In my book 'Pedagogy and Education for Life: A Christian Reframing of Teaching, Learning, and Formation', I suggest that good pedagogy doesn't start with our choice of curriculum content, nor the adoption of particular teaching methods. Rather, pedagogy is concerned with our purpose for doing the things we do, and how we focus the hearts and minds of our students on ends and goals that are much more important than success at school and test results.
Much of what I have to say about pedagogy and more basic things such as learning and teaching, are shaped by a concern for 'Why?' Why do we do the things we do as teachers? And of course, 'what' is our ultimate purpose for education? My pedagogical framework reflects my biblical theology of personhood. We are unique among God's creatures for we commune with the God of the Universe. God made us for communion and for learning. About him, but also about the world he has given us and his plans for us.
In my last post, I considered the 4th principle within my framework under the first of three truths that have shaped this book. That is, we are 'Unique Creatures' made by God. In that post, I considered what the Bible teaches about a right view of work. Now, I shift to the second of three theological truths that shape my pedagogy: "God made us as creatures who learn". And of course, this involves lifelong learning. This is a key part of our distinctiveness as humans. In all, ten of the twenty principles in my framework, concern learning.
So, if God did make us to be creatures who learn, what are the implications for us as Christian teachers? First, our task as teachers is to develop students who are meaning-makers not meaning-regurgitators. We seek to shape students "... who interpret language and knowledge to know 'truth'." Second, the task of the teacher is not to 'deliver' knowledge for young 'sponges' to soak it up. Children are not empty vessels to be filled with our ideas, nor simply passive recipients of our knowledge, wisdom and worldview as teachers. Rather, we are to encourage our students to be well-informed meaning-makers who have a desire to seek and know God. Third, our classrooms and schools are to be shaped as learning communities where ideas are shared and tested against truth. For the truths that shape life, are not simply taught through knowledge transfer, they are taught and understood within communities of practice, as members seek to make sense of the world and their place within it.
The Christian classroom is a place where ideas are exchanged, where hard questions are asked, and where wisdom and truth can be shared. This sharing is not just by teachers, it also includes our students. The didactic teaching of content and the absorption of knowledge are not what matters most in the formation of our students. While the quest for knowledge should be at the centre of the Christian classroom, they are to be places where we gain, share, and test biblical knowledge and truth. This must be the transformational heart and focus of our Christian classrooms.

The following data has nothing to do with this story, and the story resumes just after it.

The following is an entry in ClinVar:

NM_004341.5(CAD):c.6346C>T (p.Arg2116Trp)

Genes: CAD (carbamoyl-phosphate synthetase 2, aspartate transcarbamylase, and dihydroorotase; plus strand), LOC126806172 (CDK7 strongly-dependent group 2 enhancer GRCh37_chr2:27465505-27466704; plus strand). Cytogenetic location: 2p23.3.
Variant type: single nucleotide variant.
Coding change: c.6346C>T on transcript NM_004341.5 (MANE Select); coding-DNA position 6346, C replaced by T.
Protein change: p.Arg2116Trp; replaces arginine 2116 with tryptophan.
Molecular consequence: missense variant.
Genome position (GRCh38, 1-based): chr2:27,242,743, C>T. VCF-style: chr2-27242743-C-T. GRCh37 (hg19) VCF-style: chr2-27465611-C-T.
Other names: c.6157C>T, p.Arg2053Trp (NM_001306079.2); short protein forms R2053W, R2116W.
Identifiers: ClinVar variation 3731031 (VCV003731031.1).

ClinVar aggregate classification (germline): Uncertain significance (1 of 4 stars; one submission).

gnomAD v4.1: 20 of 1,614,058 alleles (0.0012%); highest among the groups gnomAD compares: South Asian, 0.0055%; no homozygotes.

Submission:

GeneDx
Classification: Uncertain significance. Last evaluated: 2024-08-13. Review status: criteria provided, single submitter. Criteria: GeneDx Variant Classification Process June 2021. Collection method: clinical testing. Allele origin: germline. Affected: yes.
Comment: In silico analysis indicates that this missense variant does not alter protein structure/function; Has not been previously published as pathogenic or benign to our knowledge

A key characteristic of such classrooms is 'negotiation'. David Fernie, Bronwyn Davies, Paula McMurray, and Rebecca Kantor suggest that classroom life involves students negotiating roles, rights, obligations, norms, and expectations from different standpoints. This of course, is true of life in general. The teacher and students contribute to the context in which they learn, while they also negotiate roles and relationships, and what counts as knowledge, culture, and belief. The application of a Christian pedagogy will hopefully show evidence of different responses, actions, and communications that seek to change behavior and attitudes to the world, as well as forming character.
However, the life of the school has added complexity due to students’ concurrent membership of many diverse communities, in and outside school. Some are 'real' and others virtual. Our students don't simply engage with embodied communities, many are virtual and invisible to teachers and parents. Life is shared in meaningful ways as students exchange ideas, loves, and desires inside and outside the precincts of the school. As Kevin Vanhoozer reminds us, our everyday world includes “the moral, intellectual, and spiritual atmosphere in which we live.” But while we share a similar context with others at school, “we inhabit it differently.”
As we share common practices, concerns, and desires with others, we might also enter into their cultural worlds as well and begin to take on shared ideas. Our students make, share, and communicate meaning with others and are in part formed by these transactions, as they interact and exchange values and views of the world. Meaning itself is actually being tested in such exchanges, as students share ideas and views and 'negotiate' truth with others! What is right or wrong, appropriate or inappropriate, false or true and so on, are subject to negotiation, consensus or even disagreement. How our students make sense of the world requires them to reconcile the views of one's teacher and other students alongside those of parents and a myriad of other people outside the school. And of course, the word of God is set against this life complexity and is to be our foundation as Christian teachers.
My final point is this, while as teachers we might seek to shape the way our students see the world, if our students are to come to share such views of the world shaped by God's teaching, it will require them to engage with these ideas. They will need to discuss them with others and assent to them as an act of will, not because they want to please us or their parents, but because they come to see that this reflects the truth of God taught in his word.
1. David Fernie, Bronwyn Davies, Paula McMurray, and Rebecca Kantor,
'Becoming a Person in the Preschool,' Meaning, Learning, and Formation, 67
2. Kevin Vanhoozer, 'What is Everyday Theology', in Everyday Theology, 19.